European understandings of China (including those European diaspora traditions found in the United States and Australia) are multifaceted. These are as much shaped by objective issues in China as by the various "mirrors" that reflect Europeans' own prejudice and obsessions (both conscious and unconscious), with the Chinese as an exotic outpost in an alien landscape. (Lötter 2020)

It is worth noting that Dawson's (1967) plausible and credible account of these "multi-faceted" Orientalist discourses-sprouted in the European mind by the objective and subjective perceptions of the Chinese chameleon on the other end of the vast Eurasian continental landmass-appeared a good decade before Edward Said's famous text Orientalism (1978). Said's text ostensibly deals with the same topic, though the latter seems to focus on the Middle Eastern/Islamic world. Jayawardena (1986, 174-175) suggests that foot-binding and femicide are the two most enduring "Orientalist" discourses on China to circulate in the West, even at the tail-end of the twentieth century. These myths demand intellectual vigilance to grasping their significance in their peculiar cultural context. Against the backdrop of this discussion on the theory of discourse, I consider accordingly cross-cultural analysis as a research methodology amidst gender as its centrepiece.


Cross-cultural Analysis as a Research Methodology

Cross-cultural analysis is a methodology of sound professional standing that has been designed to make epistemological and ontological sense of cultural borrowing from one cultural setting to the next. Emily Martin (1989, 4, 11) has explained this idea by suggesting that it is almost impossible to judge one's own culture because of its overwhelming familiarity. Said differently, such cultural comparisons might reveal elements in the researcher's own culture that may have otherwise remained hidden. Accordingly, Lisa Heldke (2002, 111) defines this method as "exploring and evaluating concepts and practices from a culture other than one's own, using tools from one's own culture."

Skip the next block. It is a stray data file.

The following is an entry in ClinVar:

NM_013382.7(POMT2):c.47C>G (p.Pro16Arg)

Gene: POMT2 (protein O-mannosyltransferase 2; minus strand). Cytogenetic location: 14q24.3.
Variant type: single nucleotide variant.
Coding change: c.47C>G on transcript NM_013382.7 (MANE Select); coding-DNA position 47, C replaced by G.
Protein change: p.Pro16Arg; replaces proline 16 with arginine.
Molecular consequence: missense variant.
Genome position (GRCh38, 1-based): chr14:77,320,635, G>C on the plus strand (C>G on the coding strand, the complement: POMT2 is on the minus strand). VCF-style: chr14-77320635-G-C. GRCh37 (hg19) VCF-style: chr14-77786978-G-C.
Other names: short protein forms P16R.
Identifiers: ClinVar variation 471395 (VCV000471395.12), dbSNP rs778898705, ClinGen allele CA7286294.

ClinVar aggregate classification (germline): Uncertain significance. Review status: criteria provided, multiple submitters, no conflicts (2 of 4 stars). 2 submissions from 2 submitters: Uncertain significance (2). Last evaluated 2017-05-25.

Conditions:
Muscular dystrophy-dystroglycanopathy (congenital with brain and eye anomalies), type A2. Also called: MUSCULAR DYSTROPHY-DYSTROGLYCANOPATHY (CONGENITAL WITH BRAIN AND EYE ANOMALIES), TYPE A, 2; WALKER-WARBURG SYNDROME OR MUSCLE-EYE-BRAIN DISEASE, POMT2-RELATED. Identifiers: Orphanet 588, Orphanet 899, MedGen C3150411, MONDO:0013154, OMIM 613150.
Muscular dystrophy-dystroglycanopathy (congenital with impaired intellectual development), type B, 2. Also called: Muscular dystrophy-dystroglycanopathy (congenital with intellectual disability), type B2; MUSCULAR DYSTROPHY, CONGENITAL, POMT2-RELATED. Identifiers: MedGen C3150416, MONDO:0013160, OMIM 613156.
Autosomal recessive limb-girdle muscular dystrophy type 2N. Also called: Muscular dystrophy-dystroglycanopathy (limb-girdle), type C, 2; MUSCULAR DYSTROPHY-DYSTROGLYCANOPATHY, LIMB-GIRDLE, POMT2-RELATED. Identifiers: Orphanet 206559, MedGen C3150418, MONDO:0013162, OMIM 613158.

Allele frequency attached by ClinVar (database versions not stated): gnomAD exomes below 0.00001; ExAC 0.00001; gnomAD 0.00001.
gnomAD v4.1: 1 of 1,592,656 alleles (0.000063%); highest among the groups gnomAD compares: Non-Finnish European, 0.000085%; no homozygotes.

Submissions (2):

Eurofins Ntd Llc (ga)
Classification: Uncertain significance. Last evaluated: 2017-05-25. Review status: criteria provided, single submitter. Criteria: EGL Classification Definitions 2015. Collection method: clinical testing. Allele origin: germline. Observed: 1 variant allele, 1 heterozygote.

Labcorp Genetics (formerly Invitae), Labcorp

Within the context of cross-cultural analysis as a research methodology, feminists have made the case for gender as a tool of analysis par excellence. Helen Haste (1993, 107, 101) suggests that few avenues of inquiry reveal such "complex and deep-seated resistances" to change as do traditionally fixed gender categories, and she argues for innovative ways in which to question existing gender configurations. Gender, as a research tool for feminist cultural analysis, has been justified in the following persuasive terms:

Unlike race, ethnicity, nation, or religion, gender is not a domain. It is a system of difference that has not been the basis of social groupings of likeness. Yet, gender pervades all these domains, and this is why we think feminist cultural analysis is especially crucial for rethinking them. If holiness is about keeping categories separate, then feminist cultural analysis could be considered sacrilegious, because we are breaking a taboo by reading across culture. (Yanagisako and Delaney 1992, 20)